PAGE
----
What are we doing?
This is not a huge project. Most initiatives and programmes already have existing glossaries or data dictionaries that could be aligned. Organisations also have their own data schemas and experts who know how data elements should be interpreted. The opportunity is to bring these together.
AgriTech New Zealand and MPI have retained Rezare Systems (who previously worked on the NZ Farm Data Standards) to engage with data stewards (service providers and software companies), and obtain existing glossaries or data dictionaries, to analyse where they can be aligned. The outcome will be an updated set of definitions, made available as open source, and planned to be integrated into other evolving initiatives such as Integrated Farm Planning and LINK Aotearoa (previously called LINK 2025).
The timeline looks like this:
Could you be involved?
We are looking for people with informed opinions on the definition and interpretation of data fields used to support environmental initiatives. These definitions include spatial, livestock, crop, water, or fertiliser activities.
We are particularly interested in talking to people in organisations with their own definitions, glossaries, or database schemas. If this could be you or someone in your organisation, please get in contact at email@example.com
My first international visit since the pandemic has been an insightful reminder that while we’ve been working on agritech growth strategies, so has the rest of the world!
Most of my time has been spent touring the United Kingdom’s (UK) agritech centres of excellence. This highlighted the level of local investment in agritech in addition to the upheaval and opportunities present.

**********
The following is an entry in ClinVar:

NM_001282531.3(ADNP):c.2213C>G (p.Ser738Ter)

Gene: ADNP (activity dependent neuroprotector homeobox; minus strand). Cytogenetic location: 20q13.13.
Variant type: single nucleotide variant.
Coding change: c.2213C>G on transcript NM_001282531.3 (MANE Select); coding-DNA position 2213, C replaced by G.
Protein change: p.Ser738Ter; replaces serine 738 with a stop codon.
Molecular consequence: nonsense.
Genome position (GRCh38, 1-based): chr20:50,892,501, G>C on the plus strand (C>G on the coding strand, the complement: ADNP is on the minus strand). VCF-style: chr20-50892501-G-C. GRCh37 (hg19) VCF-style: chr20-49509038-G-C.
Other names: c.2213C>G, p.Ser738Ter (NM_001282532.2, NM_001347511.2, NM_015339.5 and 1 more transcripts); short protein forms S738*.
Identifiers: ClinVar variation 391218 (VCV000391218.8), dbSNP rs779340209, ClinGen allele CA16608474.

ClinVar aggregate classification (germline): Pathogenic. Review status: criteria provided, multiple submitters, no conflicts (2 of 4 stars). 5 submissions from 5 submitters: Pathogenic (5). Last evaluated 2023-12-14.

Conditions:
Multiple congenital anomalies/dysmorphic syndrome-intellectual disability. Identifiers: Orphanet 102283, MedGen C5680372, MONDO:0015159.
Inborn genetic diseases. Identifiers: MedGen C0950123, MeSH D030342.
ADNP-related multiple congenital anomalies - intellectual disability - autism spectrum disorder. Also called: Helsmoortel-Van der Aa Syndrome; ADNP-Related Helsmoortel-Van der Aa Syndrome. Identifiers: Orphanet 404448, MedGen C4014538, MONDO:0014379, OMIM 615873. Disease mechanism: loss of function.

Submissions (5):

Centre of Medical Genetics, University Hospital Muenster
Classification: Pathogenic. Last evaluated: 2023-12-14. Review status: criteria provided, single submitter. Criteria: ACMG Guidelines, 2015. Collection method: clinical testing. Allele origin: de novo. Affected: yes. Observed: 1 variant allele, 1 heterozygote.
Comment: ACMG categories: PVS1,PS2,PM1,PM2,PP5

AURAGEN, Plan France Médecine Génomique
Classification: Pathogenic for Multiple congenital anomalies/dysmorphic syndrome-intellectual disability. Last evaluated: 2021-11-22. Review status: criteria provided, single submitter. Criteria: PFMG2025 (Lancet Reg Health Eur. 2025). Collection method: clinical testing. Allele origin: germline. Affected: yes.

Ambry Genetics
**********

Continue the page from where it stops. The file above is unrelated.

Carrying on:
In 2015, the UK was one of the first countries to have a national agritech strategy. Since then, it has been funded by Innovate UK with significant investment in four agritech centres, each with their own speciality:
These centres for agricultural innovation are a collaborative model between industry and government. The aim is to help the UK commericalise innovation, encourage inward investment and improve farming practice.
During the last fortnight, I’ve met with key people from each of these groups and continue to deepen our network of networks for agritech innovators. Many New Zealand companies are already establishing a position in the UK and benefiting from access to the significant resources of these groups.
What I have found most interesting in the UK, is the relatively high level of technology capability, but low level of domestic technology adoption. Within that dynamic lies great opportunity for collaboration between the UK and New Zealand agritech innovators both of whom work in different domestic environments and have shared global aspirations.
During my visit, local commentators described the factors contributing towards a ‘decade of disruption’. In addition to the global challenge of food production in a climate crisis and the food system impacts from the war in Ukraine, UK farmers are also facing the phase out of a Basic Payment Scheme (BPS). Until recently, this has subsidised their operations based on the area they farm. This is being replaced with supports for three areas of policy impact (productivity, environmental outcomes and landscape/air/water quality) but at lower levels than the BPS.
Interestingly, the devolution of agricultural policy to each country in the UK will see a divergence in how support is applied;.
This is a notable period of change in the UK. Approximately 40 percent of farmers have only been profitable with the BPS and a further 15 percent who are not profitable even with the BPS. Farmers will require significant adjustments to their practices. Like many other countries, they will be searching for the optimal sweet spot combining productivity and environmental improvements. Both will require a new suite of tools and capabilities.
Earlier this year, the New Zealand Agritech Industry Transformation Plan (AITP) supported an Agritech Story campaign in the Farmers Guardian. I was delighted to receive positive feedback during several meetings in the UK and Ireland about how it struck a chord in the market. Later this year, New Zealand Trade and Enterprise (NZTE) and the AITP team will collaborate again on another campaign. Yes, the primary audience is UK farmers, but it’s worth noting the whole ecosystem pays attention and the potential for technology collaborations is significant.